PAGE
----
A practical method to test if the estimated line represents correctly the signal is analyzing the Autocorrelation of Residuals. First of all, we calculate the autocorrelation of residuals obtained at previous step. The result of the autocorrelation is a diagram shown in the following figure:
Now we count the residues that have a value in the range:
with N = number of measurements, in the case that I have proposed, N = 50 and threshold is:
In the previous example, 98% of the residues are in the range ±0,28 then we can be quite sure that the residuals are not related to each other and the noise on the signal can be considered White Noise. I suggest to periodically calculate the autocorrelation of residuals for the signals that were correctly estimated with a straight line. It may happen that the measured phenomena change over time, for example because of malfunction of some part of the system under observation, and such malfunctions occur with additives signals on the measured quantity.
The following example illustrates how residuals analysis allows us to detect the change of the source signal. Suppose that, at a certain point, there is a change in our system and the measured signal is added a sinusoidal signal with amplitude 0.5, caused by a malfunction of some part of system under our observation. The measures we would get are shown in the following diagrams:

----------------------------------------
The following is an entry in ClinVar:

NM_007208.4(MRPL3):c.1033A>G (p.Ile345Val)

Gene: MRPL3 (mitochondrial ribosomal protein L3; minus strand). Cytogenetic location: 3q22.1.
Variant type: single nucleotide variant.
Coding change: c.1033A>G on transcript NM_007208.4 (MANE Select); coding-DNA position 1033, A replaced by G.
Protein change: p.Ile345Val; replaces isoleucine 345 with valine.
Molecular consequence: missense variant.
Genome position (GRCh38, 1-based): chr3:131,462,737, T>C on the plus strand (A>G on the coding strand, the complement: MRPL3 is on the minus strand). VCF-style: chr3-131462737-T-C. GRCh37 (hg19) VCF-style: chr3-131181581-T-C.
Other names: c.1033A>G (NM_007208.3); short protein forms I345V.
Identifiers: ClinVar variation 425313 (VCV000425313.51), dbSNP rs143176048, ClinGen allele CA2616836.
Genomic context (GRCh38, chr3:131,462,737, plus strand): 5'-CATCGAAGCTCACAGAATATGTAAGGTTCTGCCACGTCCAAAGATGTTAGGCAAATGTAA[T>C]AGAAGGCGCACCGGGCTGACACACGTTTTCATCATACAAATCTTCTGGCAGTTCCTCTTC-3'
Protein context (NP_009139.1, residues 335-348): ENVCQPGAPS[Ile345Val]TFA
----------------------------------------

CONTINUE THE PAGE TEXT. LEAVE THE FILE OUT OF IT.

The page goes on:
These are collected measures. I challenge you to recognize the presence of the sine wave buried in white noise! The residuals of the diagram are showed in the following chart:
Using the Least Squares Method to the new set of measures, I calculated m '= 0.53 and q' = 7.46, values that do not differ greatly from the initial case. Again we calculate the autocorrelation of residuals, reported in the following diagram, and we find that only 87% of the residues is within the range ±0,28.
Commonly, we consider the 95% threshold to classifies a noise as White, so a program can detect automatically that something has changed in the measured signal and activates an intervention of some kind by a technician for further verification.
In the case of Linear Regression using Least Squares Method, it is important to define an analysis of the fairness of the system that allows us to understand if there are alterations of the system under observation. It is not sufficient to check if m' and q' estimates change over time because the case discussed above has showed that with a sine wave signal added to the measured signal, the LSM determines very similar coefficients to those calculated when the sinusoidal noise was not present. We used the autocorrelation of residuals to check how many of them were included in the threshold
And we found that 98% of the value obtained in the case of White Noise, we switched to the value 87% is presence of a sine wave. When the number of residuals included inside the calculated range is less than 95%, it means that the noise is not white, and probably our model does not represent all the information contained in the measured signal. This approach allows to build algorithms that use the linear regression for prediction of the signals, useful for predictive maintenance and capable to detect automatically and in real time any changes in the system under observation. It is also useful to use the residuals analysis to figure out if linear regression is the most suitable choice for the prediction model we want to build.